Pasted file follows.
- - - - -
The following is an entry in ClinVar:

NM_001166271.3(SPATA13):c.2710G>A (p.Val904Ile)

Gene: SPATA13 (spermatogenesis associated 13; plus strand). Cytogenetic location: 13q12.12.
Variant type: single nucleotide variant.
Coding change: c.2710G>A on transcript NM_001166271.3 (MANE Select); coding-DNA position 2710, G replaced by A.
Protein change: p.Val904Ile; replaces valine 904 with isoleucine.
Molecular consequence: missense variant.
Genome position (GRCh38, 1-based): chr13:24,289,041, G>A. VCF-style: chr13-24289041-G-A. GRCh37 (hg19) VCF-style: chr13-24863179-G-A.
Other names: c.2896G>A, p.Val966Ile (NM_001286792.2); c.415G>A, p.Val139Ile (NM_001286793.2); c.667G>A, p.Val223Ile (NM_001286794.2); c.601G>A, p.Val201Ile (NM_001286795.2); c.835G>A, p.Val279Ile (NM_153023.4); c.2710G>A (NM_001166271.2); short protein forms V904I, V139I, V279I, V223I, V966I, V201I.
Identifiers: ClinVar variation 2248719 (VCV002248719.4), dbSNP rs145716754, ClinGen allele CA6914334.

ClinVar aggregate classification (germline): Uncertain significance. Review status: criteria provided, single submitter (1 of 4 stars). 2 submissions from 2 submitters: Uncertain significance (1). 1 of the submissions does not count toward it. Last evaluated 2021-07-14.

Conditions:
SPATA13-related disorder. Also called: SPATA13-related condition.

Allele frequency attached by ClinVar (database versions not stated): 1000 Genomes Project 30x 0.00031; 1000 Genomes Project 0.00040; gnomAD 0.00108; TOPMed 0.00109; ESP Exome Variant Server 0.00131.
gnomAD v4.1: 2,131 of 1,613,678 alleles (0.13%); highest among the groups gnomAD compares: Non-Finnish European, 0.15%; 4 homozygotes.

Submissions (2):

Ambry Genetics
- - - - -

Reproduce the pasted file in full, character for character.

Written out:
The following is an entry in ClinVar:

NM_001166271.3(SPATA13):c.2710G>A (p.Val904Ile)

Gene: SPATA13 (spermatogenesis associated 13; plus strand). Cytogenetic location: 13q12.12.
Variant type: single nucleotide variant.
Coding change: c.2710G>A on transcript NM_001166271.3 (MANE Select); coding-DNA position 2710, G replaced by A.
Protein change: p.Val904Ile; replaces valine 904 with isoleucine.
Molecular consequence: missense variant.
Genome position (GRCh38, 1-based): chr13:24,289,041, G>A. VCF-style: chr13-24289041-G-A. GRCh37 (hg19) VCF-style: chr13-24863179-G-A.
Other names: c.2896G>A, p.Val966Ile (NM_001286792.2); c.415G>A, p.Val139Ile (NM_001286793.2); c.667G>A, p.Val223Ile (NM_001286794.2); c.601G>A, p.Val201Ile (NM_001286795.2); c.835G>A, p.Val279Ile (NM_153023.4); c.2710G>A (NM_001166271.2); short protein forms V904I, V139I, V279I, V223I, V966I, V201I.
Identifiers: ClinVar variation 2248719 (VCV002248719.4), dbSNP rs145716754, ClinGen allele CA6914334.

ClinVar aggregate classification (germline): Uncertain significance. Review status: criteria provided, single submitter (1 of 4 stars). 2 submissions from 2 submitters: Uncertain significance (1). 1 of the submissions does not count toward it. Last evaluated 2021-07-14.

Conditions:
SPATA13-related disorder. Also called: SPATA13-related condition.

Allele frequency attached by ClinVar (database versions not stated): 1000 Genomes Project 30x 0.00031; 1000 Genomes Project 0.00040; gnomAD 0.00108; TOPMed 0.00109; ESP Exome Variant Server 0.00131.
gnomAD v4.1: 2,131 of 1,613,678 alleles (0.13%); highest among the groups gnomAD compares: Non-Finnish European, 0.15%; 4 homozygotes.

Submissions (2):

Ambry Genetics